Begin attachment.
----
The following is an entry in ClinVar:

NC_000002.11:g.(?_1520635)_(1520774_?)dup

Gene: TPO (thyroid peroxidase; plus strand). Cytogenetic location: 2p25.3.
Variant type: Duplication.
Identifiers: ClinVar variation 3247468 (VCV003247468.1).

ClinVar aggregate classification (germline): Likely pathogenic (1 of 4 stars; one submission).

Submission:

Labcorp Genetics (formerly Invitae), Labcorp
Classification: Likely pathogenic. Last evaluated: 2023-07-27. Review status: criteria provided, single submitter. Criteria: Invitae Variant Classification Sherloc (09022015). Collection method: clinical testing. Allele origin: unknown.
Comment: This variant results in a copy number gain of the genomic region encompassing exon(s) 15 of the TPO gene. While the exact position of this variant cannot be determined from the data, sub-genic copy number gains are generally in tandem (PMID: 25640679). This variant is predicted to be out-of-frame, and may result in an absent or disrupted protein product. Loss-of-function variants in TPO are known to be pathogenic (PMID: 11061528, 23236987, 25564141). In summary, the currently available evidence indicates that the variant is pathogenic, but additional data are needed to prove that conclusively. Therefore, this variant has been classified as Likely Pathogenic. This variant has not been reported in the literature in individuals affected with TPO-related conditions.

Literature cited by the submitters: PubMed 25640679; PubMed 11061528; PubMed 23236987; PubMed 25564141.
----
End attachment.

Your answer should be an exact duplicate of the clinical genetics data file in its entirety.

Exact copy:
The following is an entry in ClinVar:

NC_000002.11:g.(?_1520635)_(1520774_?)dup

Gene: TPO (thyroid peroxidase; plus strand). Cytogenetic location: 2p25.3.
Variant type: Duplication.
Identifiers: ClinVar variation 3247468 (VCV003247468.1).

ClinVar aggregate classification (germline): Likely pathogenic (1 of 4 stars; one submission).

Submission:

Labcorp Genetics (formerly Invitae), Labcorp
Classification: Likely pathogenic. Last evaluated: 2023-07-27. Review status: criteria provided, single submitter. Criteria: Invitae Variant Classification Sherloc (09022015). Collection method: clinical testing. Allele origin: unknown.
Comment: This variant results in a copy number gain of the genomic region encompassing exon(s) 15 of the TPO gene. While the exact position of this variant cannot be determined from the data, sub-genic copy number gains are generally in tandem (PMID: 25640679). This variant is predicted to be out-of-frame, and may result in an absent or disrupted protein product. Loss-of-function variants in TPO are known to be pathogenic (PMID: 11061528, 23236987, 25564141). In summary, the currently available evidence indicates that the variant is pathogenic, but additional data are needed to prove that conclusively. Therefore, this variant has been classified as Likely Pathogenic. This variant has not been reported in the literature in individuals affected with TPO-related conditions.

Literature cited by the submitters: PubMed 25640679; PubMed 11061528; PubMed 23236987; PubMed 25564141.